The government’s latest consultation on improving road safety has revived the idea of introducing so-called “random breath testing” for motorists. Ministers claim that giving the police the power to stop any driver, regardless of how they are driving, would be a powerful deterrent. At present, the police can stop only those drivers who have committed a moving traffic offence, who have been involved in an accident, or who they suspect of having exceeded the legal limit.
In fact, of course, “random breath testing” is nothing of the kind. That implies that the police will set up roadblocks and stop every seventh vehicle, or whatever. But what is really being proposed is “unfettered discretion”, an entirely different concept, that the police can test any driver, whenever and wherever they choose, regardless of any suspicion or evidence.
It is hard to see this making any difference to current conviction rates, as the key constraint on the number of breath tests is police resources, not powers. The police interpret their existing powers very broadly and in practice can already test anyone they want to. What is the point of testing someone when you have no grounds to suspect they may be offending? A senior traffic police officer has stated on an internet forum that there has never been a single occasion in his career where the current law prevented him from carrying out a breath test where he considered one was justified. And the reason the number of breath tests administered has fallen in recent years is because so many traffic police officers have been replaced by speed cameras, which of course are singularly useless in detecting drink-drive offenders.
What this measure will do is further erode the basic principle of a free society that the police should not treat anyone as a suspect without due cause. It has been described as “sus on wheels”, but in reality it is even worse that the old “sus” law as there is no requirement even to demonstrate the slightest suspicion of offending.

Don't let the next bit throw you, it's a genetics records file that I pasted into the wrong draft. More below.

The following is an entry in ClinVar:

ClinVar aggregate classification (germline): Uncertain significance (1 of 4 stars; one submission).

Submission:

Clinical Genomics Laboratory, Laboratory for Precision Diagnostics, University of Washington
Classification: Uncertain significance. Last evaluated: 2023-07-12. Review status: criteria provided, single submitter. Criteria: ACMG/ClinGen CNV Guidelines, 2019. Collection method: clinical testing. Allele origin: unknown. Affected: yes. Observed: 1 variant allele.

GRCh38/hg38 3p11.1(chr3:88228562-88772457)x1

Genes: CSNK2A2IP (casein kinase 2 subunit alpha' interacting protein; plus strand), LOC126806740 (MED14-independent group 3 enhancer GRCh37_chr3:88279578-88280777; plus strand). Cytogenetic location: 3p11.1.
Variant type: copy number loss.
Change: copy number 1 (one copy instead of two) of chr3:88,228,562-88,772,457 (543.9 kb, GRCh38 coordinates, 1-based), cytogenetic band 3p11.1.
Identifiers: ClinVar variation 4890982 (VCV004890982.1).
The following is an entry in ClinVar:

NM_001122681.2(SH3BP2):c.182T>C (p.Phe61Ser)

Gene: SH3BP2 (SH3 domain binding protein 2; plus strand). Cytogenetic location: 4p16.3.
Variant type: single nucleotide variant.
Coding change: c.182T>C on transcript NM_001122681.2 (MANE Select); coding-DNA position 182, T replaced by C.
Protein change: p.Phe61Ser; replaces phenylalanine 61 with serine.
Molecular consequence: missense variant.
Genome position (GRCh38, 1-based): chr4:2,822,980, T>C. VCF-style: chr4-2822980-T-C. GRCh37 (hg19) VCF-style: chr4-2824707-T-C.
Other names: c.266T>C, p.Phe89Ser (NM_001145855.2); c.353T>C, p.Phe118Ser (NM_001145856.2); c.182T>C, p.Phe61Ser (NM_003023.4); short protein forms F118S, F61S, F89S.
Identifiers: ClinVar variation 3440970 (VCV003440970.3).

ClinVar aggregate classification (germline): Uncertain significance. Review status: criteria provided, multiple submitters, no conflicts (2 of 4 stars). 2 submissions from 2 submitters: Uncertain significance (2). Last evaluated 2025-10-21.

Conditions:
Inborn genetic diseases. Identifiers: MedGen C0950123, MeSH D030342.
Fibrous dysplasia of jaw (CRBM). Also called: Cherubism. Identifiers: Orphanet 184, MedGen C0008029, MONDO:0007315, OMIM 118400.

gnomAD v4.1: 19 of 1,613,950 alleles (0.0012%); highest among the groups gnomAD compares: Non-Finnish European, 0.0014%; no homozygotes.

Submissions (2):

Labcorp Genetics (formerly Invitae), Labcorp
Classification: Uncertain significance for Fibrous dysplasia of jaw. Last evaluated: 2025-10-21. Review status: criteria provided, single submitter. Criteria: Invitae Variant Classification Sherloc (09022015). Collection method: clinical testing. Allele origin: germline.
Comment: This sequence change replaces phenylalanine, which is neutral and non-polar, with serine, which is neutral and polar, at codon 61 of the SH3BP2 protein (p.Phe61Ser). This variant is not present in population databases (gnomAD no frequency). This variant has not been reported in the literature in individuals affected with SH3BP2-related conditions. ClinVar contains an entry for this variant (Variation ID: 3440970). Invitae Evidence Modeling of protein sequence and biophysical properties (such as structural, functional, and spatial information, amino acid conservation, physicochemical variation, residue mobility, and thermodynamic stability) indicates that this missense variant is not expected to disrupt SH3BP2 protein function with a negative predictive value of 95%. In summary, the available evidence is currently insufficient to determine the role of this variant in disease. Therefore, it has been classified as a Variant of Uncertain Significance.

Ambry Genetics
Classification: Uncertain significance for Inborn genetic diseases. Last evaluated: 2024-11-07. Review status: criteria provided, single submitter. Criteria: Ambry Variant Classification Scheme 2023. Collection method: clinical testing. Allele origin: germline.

A further concern that it will remove any constraints on the unreasonable targeting of specific individuals or establishments. If the police did not like how a particular pub was being run, they could target its customers to the point that it was closed down. It is no use saying that the innocent have nothing to fear, as if you were routinely harassed when visiting a specific pub, you would naturally choose either to go elsewhere or not bother at all. Given recent news stories about the abuse of police powers, you have to question whether the police should be given “unfettered discretion” to wipe their own backsides.
The best way of reducing drink-drive offending is surely to provide drivers with realistic, honest information about how to abide by the law, while carrying out proportionate, carefully targeted enforcement. Regrettably, the government, obsessed with the unrealistic concept of “even one drink is dangerous” – which has no basis in fact – seem disinclined to see sense.